Fatal Flaw? I Coulda Been Famous… « Arthur Morris/BIRDS AS ART

Fatal Flaw? I Coulda Been Famous...

american-oystercatcher-just-fed-chick-_q8r7004-nickerson-beach-park-lido-beach-ny_0

This image was created at Nickerson Beach on Wednesday morning past while seated behind my tripod-mounted Canon EF 600mm f/4L IS II USM lens, the Canon 2x EF Extender III (Teleconverter), and the Canon EOS-1D X Digital SLR camera. ISO 800. Evaluative metering +1/3 stop: 1/200 sec. at f/10 in Manual Mode.

Central sensor (by necessity) Expand/AI Servo/Rear Focus on the side of the bird’s breast just below the neck active at the moment of exposure. Click here if you missed the Rear Focus Tutorial. Click on the image to see a larger version.

So What’ the Fatal Flaw?

Does this image have a fatal flaw? Is there something about it that spoils it for me? If you think that it’s perfect, leave a comment and let us know. If there is a fatal flaw, do the same and let us know.

See below for info on the image optimization process.

Image Optimization

After converting in DPP I did the background clean-up with the Clone Stamp Tool on a Layer (as taught to me by Denise Ippolito). You can clone with impunity, add a Regular Layer Mask, and then fine-tune the spots where you cloned onto the bird. Bill clean-up was done with the Patch Tool and the Clone Stamp Tool while working large. Note the Eye Doctor improvements in the animated GIF above. I ran a 20% layer of my 50/50 NIK Color Efex Pro Tonal Contrast/Detail Extractor Custom Filter on the bird’s black hood and the orange bill, selected with the Quick Selection Tool. Then I did the same to the chick at about 50%. Then a 40% layer of Linear Contrast with my f/4 action.

All of the steps in the image optimization process mentioned above (and tons more) are described in detail in our in Digital Basics File, an instructional PDF that is sent via e-mail. It includes my complete digital workflow, dozens of great Photoshop tips including Digital Eye Doctor techniques, several different ways to expand canvas, all of my time-saving Keyboard Shortcuts, and Quick Masking, Layer Masking, and NIK Color Efex Pro basics.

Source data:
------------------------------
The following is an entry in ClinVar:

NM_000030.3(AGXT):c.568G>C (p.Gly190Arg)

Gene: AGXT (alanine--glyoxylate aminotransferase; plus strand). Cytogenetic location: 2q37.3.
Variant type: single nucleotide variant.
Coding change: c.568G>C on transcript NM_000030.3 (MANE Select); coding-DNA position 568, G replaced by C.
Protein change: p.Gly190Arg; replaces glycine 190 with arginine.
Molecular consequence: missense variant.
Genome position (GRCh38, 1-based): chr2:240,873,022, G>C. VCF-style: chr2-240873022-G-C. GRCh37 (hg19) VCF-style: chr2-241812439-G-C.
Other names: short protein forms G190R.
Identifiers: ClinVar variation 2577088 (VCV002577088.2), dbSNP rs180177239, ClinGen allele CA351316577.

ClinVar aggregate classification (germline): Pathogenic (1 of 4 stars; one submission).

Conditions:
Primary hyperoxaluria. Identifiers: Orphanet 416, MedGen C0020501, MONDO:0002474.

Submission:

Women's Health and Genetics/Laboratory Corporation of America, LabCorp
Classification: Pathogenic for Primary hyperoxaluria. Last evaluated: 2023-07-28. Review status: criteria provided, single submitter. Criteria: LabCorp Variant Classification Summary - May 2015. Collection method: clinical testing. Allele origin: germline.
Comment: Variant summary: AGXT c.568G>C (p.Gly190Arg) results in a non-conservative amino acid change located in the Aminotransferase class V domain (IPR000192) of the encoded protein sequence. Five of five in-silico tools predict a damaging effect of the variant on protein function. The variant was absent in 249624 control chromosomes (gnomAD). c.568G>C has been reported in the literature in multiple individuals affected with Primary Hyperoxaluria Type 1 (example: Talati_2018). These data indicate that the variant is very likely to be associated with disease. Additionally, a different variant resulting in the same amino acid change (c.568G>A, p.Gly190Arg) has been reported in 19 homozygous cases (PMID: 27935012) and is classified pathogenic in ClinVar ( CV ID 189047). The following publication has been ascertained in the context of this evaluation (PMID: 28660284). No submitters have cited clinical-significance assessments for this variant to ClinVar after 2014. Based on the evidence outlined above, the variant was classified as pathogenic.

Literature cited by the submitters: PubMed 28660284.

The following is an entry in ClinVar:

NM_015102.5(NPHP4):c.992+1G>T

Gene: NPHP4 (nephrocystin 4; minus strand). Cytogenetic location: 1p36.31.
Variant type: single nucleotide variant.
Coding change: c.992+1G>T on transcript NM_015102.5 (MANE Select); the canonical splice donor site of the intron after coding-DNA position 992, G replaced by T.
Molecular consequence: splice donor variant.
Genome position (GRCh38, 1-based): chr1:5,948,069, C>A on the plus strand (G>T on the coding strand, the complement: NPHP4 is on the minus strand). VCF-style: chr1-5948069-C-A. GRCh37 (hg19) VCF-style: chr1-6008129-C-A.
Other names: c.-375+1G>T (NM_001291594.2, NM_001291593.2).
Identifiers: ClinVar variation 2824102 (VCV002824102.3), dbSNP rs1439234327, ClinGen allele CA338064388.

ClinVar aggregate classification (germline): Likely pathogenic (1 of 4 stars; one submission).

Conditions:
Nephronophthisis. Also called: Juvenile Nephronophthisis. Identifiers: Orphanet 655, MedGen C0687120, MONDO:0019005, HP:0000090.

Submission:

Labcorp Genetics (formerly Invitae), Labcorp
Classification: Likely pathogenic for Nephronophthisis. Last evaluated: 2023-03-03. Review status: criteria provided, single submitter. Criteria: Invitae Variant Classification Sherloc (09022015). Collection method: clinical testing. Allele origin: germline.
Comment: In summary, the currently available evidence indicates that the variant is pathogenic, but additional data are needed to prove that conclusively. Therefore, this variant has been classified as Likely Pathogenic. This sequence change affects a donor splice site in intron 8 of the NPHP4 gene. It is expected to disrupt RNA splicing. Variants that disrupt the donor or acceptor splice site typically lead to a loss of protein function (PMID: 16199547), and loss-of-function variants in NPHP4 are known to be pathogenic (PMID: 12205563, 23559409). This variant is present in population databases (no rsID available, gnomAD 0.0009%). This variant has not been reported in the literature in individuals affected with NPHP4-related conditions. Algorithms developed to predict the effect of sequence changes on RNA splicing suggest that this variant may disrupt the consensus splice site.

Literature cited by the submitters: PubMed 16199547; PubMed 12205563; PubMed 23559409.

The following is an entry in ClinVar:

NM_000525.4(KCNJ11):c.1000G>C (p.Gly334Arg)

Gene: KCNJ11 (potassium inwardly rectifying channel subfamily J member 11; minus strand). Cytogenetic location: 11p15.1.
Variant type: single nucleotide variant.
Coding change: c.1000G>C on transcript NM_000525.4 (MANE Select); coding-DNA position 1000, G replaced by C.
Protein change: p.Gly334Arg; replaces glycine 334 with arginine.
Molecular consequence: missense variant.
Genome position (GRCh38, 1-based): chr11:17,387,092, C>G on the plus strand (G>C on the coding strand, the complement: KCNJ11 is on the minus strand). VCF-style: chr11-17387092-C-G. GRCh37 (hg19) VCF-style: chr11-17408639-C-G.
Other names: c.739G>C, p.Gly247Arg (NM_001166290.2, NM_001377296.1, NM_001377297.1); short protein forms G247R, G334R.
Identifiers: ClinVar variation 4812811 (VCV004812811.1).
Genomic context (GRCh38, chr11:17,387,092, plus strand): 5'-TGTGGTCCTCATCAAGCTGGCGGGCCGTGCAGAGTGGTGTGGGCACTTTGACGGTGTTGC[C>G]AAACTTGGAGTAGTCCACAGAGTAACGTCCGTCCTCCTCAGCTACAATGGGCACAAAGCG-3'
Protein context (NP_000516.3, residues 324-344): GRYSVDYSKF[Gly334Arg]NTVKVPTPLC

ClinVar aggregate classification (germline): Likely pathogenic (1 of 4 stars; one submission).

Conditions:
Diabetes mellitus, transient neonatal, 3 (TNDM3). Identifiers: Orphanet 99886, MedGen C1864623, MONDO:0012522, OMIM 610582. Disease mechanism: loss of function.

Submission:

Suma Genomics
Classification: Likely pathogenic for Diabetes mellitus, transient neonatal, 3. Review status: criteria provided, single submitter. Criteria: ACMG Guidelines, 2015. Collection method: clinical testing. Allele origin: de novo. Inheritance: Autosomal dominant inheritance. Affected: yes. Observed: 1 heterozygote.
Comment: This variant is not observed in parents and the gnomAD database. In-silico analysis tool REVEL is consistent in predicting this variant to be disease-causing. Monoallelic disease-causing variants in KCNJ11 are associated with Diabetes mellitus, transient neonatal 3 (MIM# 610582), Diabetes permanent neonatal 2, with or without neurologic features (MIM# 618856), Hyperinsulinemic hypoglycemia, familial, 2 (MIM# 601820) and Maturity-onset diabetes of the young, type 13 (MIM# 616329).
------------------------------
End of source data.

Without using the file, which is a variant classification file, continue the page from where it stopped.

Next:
Nickerson Baby Beach-nesting Birds IPT: July 23-25, 2013: $1099. Introductory slide program: Monday, July 22, 2013. Limit 12/Openings: 1. Co-leader: Denise Ippolito.

This IPT is now a go. Conditions at Nickerson are excellent. Join Denise and me on Long Island, NY this coming summer to photograph Common Tern chicks, baby American Oystercatchers, and just-hatched Black Skimmer chicks along with the adults. The opportunities will include chances to photograph a variety of breeding behaviors including courtship feeding, display flight and combat, and copulations. Car-pooling is recommended; if we opt to return to the beach before 5pm there is a $30/vehicle parking fee that is not included so it is best to share that expense. Parking in the morning is free.

Now that the trip is a go–we had been worried about the effects of Hurricane Sandy–I fully expect that this IPT will fill almost instantly. Payment in full is due by check upon registration.

IPT Info

For complete IPT info including schedule, cancellation policies, and the registration and release forms, click here.

New York City–On Location with Denise Ippolito & Arthur Morris May 25 – 26, 2013, 2-day Workshop-$495

Join Denise Ippolito and Arthur Morris for a two-day creative workshop in the Big Apple. This exciting adventure through the streets of NYC will begin with an informal get-together at our hotel on the evening of May 24th. This will give us all a chance to get to know each other before we hit the streets in the morning for our first exciting photo shoot. We will explore China Town, Little Italy, Times Square, Rockefeller Center, Grand Central Station (tripod permit included) and much more during our two days together. The emphasis will be on street photography, seeing and capturing dynamic images, and expanding your creativity using a variety of in-camera techniques including HDR and Multiple Exposure.

Please contact me via e-mail for complete details and the itinerary.

Next Year In Holland

Despite a 100-year record cold spring with very few tulip fields in bloom this trip has been a spectacular success. The colors and variety of tulips at Keukenhof simply stun the mind and the senses. Denise and I are planning our Holland trip for next year: the Keukenhof Creative Tulip Photography IPT with a Touch of Holland. If you are a Happy Camper who is interested in joining Denise and me next spring, please shoot me an e-mail. Details will be announced soon.